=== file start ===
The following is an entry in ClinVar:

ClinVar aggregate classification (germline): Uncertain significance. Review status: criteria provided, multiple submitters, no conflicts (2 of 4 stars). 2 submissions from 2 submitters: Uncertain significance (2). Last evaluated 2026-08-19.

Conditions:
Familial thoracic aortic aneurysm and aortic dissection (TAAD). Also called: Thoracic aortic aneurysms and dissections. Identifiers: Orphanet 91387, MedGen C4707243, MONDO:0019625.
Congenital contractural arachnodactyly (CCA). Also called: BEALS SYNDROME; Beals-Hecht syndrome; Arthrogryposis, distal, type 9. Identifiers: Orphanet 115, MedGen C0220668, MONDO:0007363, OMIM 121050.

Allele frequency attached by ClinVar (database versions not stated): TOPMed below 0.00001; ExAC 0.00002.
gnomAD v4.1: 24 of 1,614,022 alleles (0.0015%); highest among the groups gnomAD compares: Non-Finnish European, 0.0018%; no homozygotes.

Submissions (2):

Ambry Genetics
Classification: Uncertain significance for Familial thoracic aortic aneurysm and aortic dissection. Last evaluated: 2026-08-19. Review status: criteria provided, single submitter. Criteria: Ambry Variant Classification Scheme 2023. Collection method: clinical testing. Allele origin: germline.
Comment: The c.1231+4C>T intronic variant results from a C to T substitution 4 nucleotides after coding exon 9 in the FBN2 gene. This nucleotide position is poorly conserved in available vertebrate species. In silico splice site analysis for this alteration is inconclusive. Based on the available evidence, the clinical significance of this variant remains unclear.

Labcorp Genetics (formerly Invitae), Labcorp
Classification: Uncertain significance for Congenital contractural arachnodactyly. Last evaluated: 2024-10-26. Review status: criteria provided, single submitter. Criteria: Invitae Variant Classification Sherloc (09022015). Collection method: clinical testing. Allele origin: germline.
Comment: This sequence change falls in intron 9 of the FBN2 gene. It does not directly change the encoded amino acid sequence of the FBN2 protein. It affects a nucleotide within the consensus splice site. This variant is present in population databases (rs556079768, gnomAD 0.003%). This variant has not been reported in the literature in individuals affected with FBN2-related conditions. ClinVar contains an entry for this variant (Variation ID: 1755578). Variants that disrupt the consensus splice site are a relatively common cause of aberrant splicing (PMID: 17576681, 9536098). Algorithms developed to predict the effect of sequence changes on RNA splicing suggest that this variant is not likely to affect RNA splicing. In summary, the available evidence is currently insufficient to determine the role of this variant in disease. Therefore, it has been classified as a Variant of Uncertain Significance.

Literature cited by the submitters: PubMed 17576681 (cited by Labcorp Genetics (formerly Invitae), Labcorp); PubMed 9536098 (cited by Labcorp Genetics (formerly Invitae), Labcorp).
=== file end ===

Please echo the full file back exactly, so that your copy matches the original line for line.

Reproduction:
The following is an entry in ClinVar:

ClinVar aggregate classification (germline): Uncertain significance. Review status: criteria provided, multiple submitters, no conflicts (2 of 4 stars). 2 submissions from 2 submitters: Uncertain significance (2). Last evaluated 2026-08-19.

Conditions:
Familial thoracic aortic aneurysm and aortic dissection (TAAD). Also called: Thoracic aortic aneurysms and dissections. Identifiers: Orphanet 91387, MedGen C4707243, MONDO:0019625.
Congenital contractural arachnodactyly (CCA). Also called: BEALS SYNDROME; Beals-Hecht syndrome; Arthrogryposis, distal, type 9. Identifiers: Orphanet 115, MedGen C0220668, MONDO:0007363, OMIM 121050.

Allele frequency attached by ClinVar (database versions not stated): TOPMed below 0.00001; ExAC 0.00002.
gnomAD v4.1: 24 of 1,614,022 alleles (0.0015%); highest among the groups gnomAD compares: Non-Finnish European, 0.0018%; no homozygotes.

Submissions (2):

Ambry Genetics
Classification: Uncertain significance for Familial thoracic aortic aneurysm and aortic dissection. Last evaluated: 2026-08-19. Review status: criteria provided, single submitter. Criteria: Ambry Variant Classification Scheme 2023. Collection method: clinical testing. Allele origin: germline.
Comment: The c.1231+4C>T intronic variant results from a C to T substitution 4 nucleotides after coding exon 9 in the FBN2 gene. This nucleotide position is poorly conserved in available vertebrate species. In silico splice site analysis for this alteration is inconclusive. Based on the available evidence, the clinical significance of this variant remains unclear.

Labcorp Genetics (formerly Invitae), Labcorp
Classification: Uncertain significance for Congenital contractural arachnodactyly. Last evaluated: 2024-10-26. Review status: criteria provided, single submitter. Criteria: Invitae Variant Classification Sherloc (09022015). Collection method: clinical testing. Allele origin: germline.
Comment: This sequence change falls in intron 9 of the FBN2 gene. It does not directly change the encoded amino acid sequence of the FBN2 protein. It affects a nucleotide within the consensus splice site. This variant is present in population databases (rs556079768, gnomAD 0.003%). This variant has not been reported in the literature in individuals affected with FBN2-related conditions. ClinVar contains an entry for this variant (Variation ID: 1755578). Variants that disrupt the consensus splice site are a relatively common cause of aberrant splicing (PMID: 17576681, 9536098). Algorithms developed to predict the effect of sequence changes on RNA splicing suggest that this variant is not likely to affect RNA splicing. In summary, the available evidence is currently insufficient to determine the role of this variant in disease. Therefore, it has been classified as a Variant of Uncertain Significance.

Literature cited by the submitters: PubMed 17576681 (cited by Labcorp Genetics (formerly Invitae), Labcorp); PubMed 9536098 (cited by Labcorp Genetics (formerly Invitae), Labcorp).